Johnson, a junior at Powell High School, derived her prepared oration off the award-winning musical “Hamilton.” Titled “I’m Not Throwing Away My Shot,” Johnson said she learned more about the U.S. Constitution from watching the musical than her history classes. As she states in her speech, “For those two hours and forty minutes, I was captivated by these key and distinct American notions: the process towards compromise, the importance of upholding a legacy, and the obligation to fulfilling the duties of the people. Through the power of music, I became more connected to America and its founding documents than I had over the last decade of social studies lessons.”
Johnson too is familiar with Indianapolis as she made it to the finals last year but not past the quarterfinal round. “To get as far as I have today is pretty shocking!” she said. As for what’s different from last year, Johnson said there’s an exposure that you get from making it to the national competition. “It’s not only meeting other like-minded kids but also understanding the level of intensity. Everyone usually has their orations down pretty well so it boils down to the (Constitutional) amendments and integrity of what you’re able to leave with the audience and the judges. A lot of people can listen to any type of oration, but you have to leave something that’s going to stick with them; something that’s tangible because otherwise you’re just another person that’s speaking in front of a crowd.”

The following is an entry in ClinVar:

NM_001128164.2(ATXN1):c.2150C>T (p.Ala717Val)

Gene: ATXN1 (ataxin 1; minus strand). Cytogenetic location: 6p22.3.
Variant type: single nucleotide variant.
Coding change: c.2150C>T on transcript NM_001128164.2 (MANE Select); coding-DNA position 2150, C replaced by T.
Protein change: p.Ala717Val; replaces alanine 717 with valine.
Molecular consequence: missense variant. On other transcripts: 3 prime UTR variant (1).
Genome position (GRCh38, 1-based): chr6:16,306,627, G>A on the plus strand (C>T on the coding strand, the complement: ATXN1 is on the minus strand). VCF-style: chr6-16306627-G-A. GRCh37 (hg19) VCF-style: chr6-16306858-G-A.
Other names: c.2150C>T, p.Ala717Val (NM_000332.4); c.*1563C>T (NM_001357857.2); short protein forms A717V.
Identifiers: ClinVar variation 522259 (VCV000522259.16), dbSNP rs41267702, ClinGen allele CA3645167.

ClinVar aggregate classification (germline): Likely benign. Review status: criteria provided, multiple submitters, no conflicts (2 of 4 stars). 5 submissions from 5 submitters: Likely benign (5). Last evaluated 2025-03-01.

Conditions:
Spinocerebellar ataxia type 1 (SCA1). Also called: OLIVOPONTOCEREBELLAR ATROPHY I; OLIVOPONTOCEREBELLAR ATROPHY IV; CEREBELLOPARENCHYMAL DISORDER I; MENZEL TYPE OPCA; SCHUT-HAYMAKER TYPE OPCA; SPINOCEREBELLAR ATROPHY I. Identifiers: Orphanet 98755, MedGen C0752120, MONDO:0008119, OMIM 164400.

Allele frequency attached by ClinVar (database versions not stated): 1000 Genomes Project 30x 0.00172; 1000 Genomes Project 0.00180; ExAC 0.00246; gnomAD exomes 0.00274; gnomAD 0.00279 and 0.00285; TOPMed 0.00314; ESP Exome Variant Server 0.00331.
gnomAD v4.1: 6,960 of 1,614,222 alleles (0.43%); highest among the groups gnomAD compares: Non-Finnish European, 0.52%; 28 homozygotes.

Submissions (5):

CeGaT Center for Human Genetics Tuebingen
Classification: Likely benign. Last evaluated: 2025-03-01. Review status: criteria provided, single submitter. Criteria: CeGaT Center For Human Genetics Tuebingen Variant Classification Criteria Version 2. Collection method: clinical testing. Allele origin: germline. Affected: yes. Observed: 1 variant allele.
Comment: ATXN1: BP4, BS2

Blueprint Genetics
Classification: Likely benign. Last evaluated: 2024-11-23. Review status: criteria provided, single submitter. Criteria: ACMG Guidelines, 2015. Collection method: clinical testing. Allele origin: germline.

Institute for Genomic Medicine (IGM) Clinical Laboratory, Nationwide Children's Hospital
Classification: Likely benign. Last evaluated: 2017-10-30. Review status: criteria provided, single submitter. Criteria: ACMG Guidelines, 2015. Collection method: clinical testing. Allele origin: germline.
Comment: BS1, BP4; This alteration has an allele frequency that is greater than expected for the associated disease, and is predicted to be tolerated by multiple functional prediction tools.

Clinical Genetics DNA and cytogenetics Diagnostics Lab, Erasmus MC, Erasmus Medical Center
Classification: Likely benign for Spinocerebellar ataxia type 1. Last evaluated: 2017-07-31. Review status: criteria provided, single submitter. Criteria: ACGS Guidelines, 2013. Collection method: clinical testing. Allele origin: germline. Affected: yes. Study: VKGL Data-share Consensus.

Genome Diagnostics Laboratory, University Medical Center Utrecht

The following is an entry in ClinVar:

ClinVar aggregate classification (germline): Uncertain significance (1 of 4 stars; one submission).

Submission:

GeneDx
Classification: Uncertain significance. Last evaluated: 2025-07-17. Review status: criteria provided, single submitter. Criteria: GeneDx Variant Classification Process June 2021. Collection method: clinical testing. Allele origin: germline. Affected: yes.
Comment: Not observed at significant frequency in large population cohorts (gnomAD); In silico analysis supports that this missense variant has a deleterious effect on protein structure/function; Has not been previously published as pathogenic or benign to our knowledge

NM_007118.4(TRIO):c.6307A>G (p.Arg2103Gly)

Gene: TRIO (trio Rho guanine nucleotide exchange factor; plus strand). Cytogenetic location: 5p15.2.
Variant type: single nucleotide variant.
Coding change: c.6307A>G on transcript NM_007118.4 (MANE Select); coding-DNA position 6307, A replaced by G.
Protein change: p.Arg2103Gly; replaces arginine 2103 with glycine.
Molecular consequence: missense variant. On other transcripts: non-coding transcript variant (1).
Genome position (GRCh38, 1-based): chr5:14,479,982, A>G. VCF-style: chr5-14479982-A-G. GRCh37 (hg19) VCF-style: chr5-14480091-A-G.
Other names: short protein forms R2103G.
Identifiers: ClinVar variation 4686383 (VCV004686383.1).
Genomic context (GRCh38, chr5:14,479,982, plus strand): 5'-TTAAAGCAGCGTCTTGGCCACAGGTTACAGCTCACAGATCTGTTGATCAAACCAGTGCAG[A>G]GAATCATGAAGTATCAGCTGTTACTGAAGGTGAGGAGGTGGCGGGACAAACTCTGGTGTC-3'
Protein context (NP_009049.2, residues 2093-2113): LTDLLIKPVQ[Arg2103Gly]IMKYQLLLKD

What does Johnson want listeners to take away from her speech? The musical “‘Hamilton’ is an area for this generation to see people get engaged, get excited about our Constitution and Founding Fathers,” she said. “It doesn’t have to be so rulebook in the way that the Constitution has to be a boring subject. The ability for us to grow as a nation is stemming from that engagement and how much we put into it. If we can get people excited than that means all the world in the sense of voter engagement and getting people to actually know what their civic duties and obligations are.”
Johnson is sponsored by American Legion Post 26 in Powell where her father is a member. When she saw her state listed as a top three finalist, she hugged her mom in shock and excitement. “It’s one of those feelings I won’t forget walking and being like, ‘Is that a typo? Am I actually on there?’ To say you’re a national qualifier, to say that you get the honor of being here is something that I won’t forget, and it’s something that I’ll treasure for a long, long time.”
As she takes the stage tomorrow morning for the finals, Johnson said she has no question that the Legionnaires back home will be “cheering me on from the livestream.”